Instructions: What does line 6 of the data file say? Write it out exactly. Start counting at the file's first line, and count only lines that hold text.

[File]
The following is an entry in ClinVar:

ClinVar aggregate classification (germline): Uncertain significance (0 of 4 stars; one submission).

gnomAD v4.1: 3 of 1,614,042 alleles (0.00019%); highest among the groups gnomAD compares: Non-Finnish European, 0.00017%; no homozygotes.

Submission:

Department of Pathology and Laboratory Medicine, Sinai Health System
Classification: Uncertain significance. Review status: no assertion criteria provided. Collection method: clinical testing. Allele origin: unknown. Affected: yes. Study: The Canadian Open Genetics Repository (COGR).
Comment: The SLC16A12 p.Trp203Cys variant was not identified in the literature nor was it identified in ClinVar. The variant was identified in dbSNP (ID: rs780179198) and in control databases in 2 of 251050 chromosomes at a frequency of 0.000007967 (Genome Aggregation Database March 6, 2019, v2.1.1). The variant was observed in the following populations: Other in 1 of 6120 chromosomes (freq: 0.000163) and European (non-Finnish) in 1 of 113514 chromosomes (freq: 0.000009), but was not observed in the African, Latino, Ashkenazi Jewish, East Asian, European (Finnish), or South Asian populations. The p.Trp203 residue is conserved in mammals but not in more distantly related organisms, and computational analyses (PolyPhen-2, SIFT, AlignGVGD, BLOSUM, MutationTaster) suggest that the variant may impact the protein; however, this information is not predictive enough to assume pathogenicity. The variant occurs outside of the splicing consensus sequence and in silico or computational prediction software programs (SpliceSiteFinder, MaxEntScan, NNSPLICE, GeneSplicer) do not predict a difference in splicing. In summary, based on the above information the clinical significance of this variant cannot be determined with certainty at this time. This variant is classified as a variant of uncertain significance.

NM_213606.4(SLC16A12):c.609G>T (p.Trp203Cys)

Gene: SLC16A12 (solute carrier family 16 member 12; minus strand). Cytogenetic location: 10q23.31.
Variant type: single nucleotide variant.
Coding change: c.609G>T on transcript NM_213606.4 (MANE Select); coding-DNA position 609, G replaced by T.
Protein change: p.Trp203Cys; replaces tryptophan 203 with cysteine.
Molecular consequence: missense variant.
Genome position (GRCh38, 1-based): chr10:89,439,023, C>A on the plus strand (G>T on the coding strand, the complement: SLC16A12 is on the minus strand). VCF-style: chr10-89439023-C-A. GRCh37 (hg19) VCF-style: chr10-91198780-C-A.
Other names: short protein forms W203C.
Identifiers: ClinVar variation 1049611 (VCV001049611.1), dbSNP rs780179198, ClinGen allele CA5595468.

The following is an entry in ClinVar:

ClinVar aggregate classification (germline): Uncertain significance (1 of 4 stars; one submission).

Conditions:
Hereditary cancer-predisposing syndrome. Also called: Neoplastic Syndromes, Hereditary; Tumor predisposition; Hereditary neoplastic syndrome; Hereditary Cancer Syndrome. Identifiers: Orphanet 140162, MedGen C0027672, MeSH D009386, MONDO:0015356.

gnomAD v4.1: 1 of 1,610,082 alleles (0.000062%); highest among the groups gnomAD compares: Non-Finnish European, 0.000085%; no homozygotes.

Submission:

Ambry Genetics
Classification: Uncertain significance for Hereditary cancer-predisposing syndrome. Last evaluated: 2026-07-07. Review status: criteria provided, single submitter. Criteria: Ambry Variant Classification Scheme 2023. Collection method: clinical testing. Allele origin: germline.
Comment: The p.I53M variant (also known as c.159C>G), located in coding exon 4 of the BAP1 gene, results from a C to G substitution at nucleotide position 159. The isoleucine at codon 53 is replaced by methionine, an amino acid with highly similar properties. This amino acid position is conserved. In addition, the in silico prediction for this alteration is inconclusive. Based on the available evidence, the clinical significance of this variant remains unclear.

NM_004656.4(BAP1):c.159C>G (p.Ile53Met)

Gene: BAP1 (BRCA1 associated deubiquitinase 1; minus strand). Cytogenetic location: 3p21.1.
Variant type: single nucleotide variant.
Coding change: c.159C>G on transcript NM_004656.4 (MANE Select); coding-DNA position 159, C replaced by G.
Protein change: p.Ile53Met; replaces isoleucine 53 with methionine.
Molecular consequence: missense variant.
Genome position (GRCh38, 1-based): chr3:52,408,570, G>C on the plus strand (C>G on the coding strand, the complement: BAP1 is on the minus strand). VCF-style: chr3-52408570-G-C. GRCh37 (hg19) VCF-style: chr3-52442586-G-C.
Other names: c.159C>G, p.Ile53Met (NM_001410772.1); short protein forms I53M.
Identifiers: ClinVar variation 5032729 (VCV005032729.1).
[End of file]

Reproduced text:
Classification: Uncertain significance. Review status: no assertion criteria provided. Collection method: clinical testing. Allele origin: unknown. Affected: yes. Study: The Canadian Open Genetics Repository (COGR).